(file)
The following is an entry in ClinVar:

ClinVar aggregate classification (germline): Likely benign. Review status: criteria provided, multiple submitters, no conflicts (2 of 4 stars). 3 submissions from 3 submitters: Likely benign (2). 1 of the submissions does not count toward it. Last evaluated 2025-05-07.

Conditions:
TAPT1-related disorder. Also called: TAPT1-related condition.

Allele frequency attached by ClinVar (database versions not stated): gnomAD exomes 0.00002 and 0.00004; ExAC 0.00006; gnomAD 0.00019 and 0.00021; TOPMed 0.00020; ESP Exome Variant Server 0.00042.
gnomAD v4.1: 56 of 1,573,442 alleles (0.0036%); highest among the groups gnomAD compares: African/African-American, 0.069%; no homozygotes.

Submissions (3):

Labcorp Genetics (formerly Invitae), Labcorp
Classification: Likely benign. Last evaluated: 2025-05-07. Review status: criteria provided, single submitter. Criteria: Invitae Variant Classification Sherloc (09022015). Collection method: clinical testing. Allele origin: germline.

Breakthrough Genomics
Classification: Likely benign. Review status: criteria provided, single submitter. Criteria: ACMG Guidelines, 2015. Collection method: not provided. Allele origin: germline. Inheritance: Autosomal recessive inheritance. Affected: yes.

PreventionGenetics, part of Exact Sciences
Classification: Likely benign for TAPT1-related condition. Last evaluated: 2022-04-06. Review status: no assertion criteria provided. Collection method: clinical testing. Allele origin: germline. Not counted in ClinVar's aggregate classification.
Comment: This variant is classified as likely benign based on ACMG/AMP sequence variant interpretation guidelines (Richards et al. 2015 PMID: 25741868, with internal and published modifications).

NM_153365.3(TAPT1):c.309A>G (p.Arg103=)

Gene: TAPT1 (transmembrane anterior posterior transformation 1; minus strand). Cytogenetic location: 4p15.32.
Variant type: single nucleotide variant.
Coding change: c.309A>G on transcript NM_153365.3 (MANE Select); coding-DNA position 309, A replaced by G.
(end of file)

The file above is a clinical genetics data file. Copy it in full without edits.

The following is an entry in ClinVar:

ClinVar aggregate classification (germline): Likely benign. Review status: criteria provided, multiple submitters, no conflicts (2 of 4 stars). 3 submissions from 3 submitters: Likely benign (2). 1 of the submissions does not count toward it. Last evaluated 2025-05-07.

Conditions:
TAPT1-related disorder. Also called: TAPT1-related condition.

Allele frequency attached by ClinVar (database versions not stated): gnomAD exomes 0.00002 and 0.00004; ExAC 0.00006; gnomAD 0.00019 and 0.00021; TOPMed 0.00020; ESP Exome Variant Server 0.00042.
gnomAD v4.1: 56 of 1,573,442 alleles (0.0036%); highest among the groups gnomAD compares: African/African-American, 0.069%; no homozygotes.

Submissions (3):

Labcorp Genetics (formerly Invitae), Labcorp
Classification: Likely benign. Last evaluated: 2025-05-07. Review status: criteria provided, single submitter. Criteria: Invitae Variant Classification Sherloc (09022015). Collection method: clinical testing. Allele origin: germline.

Breakthrough Genomics
Classification: Likely benign. Review status: criteria provided, single submitter. Criteria: ACMG Guidelines, 2015. Collection method: not provided. Allele origin: germline. Inheritance: Autosomal recessive inheritance. Affected: yes.

PreventionGenetics, part of Exact Sciences
Classification: Likely benign for TAPT1-related condition. Last evaluated: 2022-04-06. Review status: no assertion criteria provided. Collection method: clinical testing. Allele origin: germline. Not counted in ClinVar's aggregate classification.
Comment: This variant is classified as likely benign based on ACMG/AMP sequence variant interpretation guidelines (Richards et al. 2015 PMID: 25741868, with internal and published modifications).

NM_153365.3(TAPT1):c.309A>G (p.Arg103=)

Gene: TAPT1 (transmembrane anterior posterior transformation 1; minus strand). Cytogenetic location: 4p15.32.
Variant type: single nucleotide variant.
Coding change: c.309A>G on transcript NM_153365.3 (MANE Select); coding-DNA position 309, A replaced by G.